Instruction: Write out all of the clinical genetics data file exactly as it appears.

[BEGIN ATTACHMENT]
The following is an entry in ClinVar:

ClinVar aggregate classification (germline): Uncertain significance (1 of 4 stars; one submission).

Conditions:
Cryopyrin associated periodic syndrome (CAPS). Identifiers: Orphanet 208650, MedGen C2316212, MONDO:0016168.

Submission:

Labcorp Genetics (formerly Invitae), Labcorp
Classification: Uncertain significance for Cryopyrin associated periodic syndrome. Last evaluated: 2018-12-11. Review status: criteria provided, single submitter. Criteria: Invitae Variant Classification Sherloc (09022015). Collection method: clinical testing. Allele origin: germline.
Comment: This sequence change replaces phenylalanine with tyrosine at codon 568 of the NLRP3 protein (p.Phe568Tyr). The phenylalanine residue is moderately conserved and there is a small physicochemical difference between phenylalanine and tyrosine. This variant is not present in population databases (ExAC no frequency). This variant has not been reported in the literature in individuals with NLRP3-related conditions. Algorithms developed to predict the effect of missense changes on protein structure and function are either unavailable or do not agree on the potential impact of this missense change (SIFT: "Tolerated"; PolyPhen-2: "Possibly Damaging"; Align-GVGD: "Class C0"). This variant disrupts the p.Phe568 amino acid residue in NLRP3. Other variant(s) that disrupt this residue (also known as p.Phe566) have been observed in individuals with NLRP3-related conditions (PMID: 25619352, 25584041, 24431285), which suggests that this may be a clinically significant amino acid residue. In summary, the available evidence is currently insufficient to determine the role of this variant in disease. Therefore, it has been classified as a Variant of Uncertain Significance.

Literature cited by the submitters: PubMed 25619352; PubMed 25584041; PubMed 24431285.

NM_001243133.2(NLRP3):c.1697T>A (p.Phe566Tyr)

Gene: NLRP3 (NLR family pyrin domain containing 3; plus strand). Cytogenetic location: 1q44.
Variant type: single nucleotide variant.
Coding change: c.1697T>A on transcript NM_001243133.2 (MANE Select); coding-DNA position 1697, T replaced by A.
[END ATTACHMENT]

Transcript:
The following is an entry in ClinVar:

ClinVar aggregate classification (germline): Uncertain significance (1 of 4 stars; one submission).

Conditions:
Cryopyrin associated periodic syndrome (CAPS). Identifiers: Orphanet 208650, MedGen C2316212, MONDO:0016168.

Submission:

Labcorp Genetics (formerly Invitae), Labcorp
Classification: Uncertain significance for Cryopyrin associated periodic syndrome. Last evaluated: 2018-12-11. Review status: criteria provided, single submitter. Criteria: Invitae Variant Classification Sherloc (09022015). Collection method: clinical testing. Allele origin: germline.
Comment: This sequence change replaces phenylalanine with tyrosine at codon 568 of the NLRP3 protein (p.Phe568Tyr). The phenylalanine residue is moderately conserved and there is a small physicochemical difference between phenylalanine and tyrosine. This variant is not present in population databases (ExAC no frequency). This variant has not been reported in the literature in individuals with NLRP3-related conditions. Algorithms developed to predict the effect of missense changes on protein structure and function are either unavailable or do not agree on the potential impact of this missense change (SIFT: "Tolerated"; PolyPhen-2: "Possibly Damaging"; Align-GVGD: "Class C0"). This variant disrupts the p.Phe568 amino acid residue in NLRP3. Other variant(s) that disrupt this residue (also known as p.Phe566) have been observed in individuals with NLRP3-related conditions (PMID: 25619352, 25584041, 24431285), which suggests that this may be a clinically significant amino acid residue. In summary, the available evidence is currently insufficient to determine the role of this variant in disease. Therefore, it has been classified as a Variant of Uncertain Significance.

Literature cited by the submitters: PubMed 25619352; PubMed 25584041; PubMed 24431285.

NM_001243133.2(NLRP3):c.1697T>A (p.Phe566Tyr)

Gene: NLRP3 (NLR family pyrin domain containing 3; plus strand). Cytogenetic location: 1q44.
Variant type: single nucleotide variant.
Coding change: c.1697T>A on transcript NM_001243133.2 (MANE Select); coding-DNA position 1697, T replaced by A.